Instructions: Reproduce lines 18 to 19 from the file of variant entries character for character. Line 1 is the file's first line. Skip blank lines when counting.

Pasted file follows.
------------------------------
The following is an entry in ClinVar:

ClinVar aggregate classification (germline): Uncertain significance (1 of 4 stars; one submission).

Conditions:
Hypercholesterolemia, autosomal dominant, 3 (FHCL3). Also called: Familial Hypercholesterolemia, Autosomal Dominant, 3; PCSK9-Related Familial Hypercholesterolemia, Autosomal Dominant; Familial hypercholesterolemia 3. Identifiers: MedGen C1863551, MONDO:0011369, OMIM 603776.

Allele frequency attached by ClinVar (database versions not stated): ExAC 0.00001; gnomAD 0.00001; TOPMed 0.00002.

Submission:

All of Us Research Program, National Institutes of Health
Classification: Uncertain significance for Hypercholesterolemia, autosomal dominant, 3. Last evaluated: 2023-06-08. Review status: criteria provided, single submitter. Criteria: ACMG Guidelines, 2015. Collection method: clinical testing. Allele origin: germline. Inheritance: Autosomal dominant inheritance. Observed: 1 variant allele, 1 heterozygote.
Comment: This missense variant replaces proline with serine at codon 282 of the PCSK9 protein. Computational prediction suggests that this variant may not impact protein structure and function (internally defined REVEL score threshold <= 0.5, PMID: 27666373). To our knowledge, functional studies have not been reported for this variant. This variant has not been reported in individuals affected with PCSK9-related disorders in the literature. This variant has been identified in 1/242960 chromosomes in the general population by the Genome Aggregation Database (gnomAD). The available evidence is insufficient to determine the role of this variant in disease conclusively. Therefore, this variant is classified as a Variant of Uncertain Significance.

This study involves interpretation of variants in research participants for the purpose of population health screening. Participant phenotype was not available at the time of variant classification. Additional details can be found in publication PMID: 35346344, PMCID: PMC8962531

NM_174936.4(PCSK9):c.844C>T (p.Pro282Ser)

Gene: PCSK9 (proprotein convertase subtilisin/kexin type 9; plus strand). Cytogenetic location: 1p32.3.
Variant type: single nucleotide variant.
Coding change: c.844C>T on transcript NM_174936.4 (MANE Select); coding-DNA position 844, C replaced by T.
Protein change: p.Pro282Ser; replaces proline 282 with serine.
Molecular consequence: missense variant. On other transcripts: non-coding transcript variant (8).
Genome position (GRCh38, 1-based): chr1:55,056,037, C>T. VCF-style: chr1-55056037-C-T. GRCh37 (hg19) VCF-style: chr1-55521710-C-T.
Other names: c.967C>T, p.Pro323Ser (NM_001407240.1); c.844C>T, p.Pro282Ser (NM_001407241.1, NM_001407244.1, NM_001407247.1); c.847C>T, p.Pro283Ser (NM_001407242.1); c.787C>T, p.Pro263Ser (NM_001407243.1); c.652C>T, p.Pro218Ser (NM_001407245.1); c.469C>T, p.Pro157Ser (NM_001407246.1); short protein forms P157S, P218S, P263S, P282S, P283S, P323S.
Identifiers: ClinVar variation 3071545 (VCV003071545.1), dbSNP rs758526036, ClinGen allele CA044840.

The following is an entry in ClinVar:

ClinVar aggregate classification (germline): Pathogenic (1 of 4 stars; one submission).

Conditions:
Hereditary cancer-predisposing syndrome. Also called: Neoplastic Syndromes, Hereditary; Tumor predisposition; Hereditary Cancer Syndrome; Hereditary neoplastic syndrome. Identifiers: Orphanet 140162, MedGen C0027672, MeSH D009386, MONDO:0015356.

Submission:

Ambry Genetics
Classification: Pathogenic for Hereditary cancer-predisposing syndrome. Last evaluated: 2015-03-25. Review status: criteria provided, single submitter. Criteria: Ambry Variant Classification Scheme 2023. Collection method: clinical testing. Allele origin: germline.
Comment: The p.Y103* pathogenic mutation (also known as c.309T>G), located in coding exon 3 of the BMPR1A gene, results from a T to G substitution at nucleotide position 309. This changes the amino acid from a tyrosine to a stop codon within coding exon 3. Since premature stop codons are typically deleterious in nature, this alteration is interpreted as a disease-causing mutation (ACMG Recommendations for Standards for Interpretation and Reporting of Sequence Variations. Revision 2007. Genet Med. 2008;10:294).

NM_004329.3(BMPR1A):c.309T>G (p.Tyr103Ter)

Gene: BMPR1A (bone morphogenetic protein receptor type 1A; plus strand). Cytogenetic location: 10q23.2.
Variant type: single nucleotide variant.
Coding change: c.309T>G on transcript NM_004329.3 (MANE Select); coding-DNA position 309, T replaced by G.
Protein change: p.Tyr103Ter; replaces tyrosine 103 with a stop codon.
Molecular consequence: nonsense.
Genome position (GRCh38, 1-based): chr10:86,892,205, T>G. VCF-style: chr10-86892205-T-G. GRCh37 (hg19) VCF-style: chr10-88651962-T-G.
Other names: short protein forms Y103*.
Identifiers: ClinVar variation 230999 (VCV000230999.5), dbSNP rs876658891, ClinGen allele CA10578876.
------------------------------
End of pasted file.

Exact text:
Other names: c.967C>T, p.Pro323Ser (NM_001407240.1); c.844C>T, p.Pro282Ser (NM_001407241.1, NM_001407244.1, NM_001407247.1); c.847C>T, p.Pro283Ser (NM_001407242.1); c.787C>T, p.Pro263Ser (NM_001407243.1); c.652C>T, p.Pro218Ser (NM_001407245.1); c.469C>T, p.Pro157Ser (NM_001407246.1); short protein forms P157S, P218S, P263S, P282S, P283S, P323S.
Identifiers: ClinVar variation 3071545 (VCV003071545.1), dbSNP rs758526036, ClinGen allele CA044840.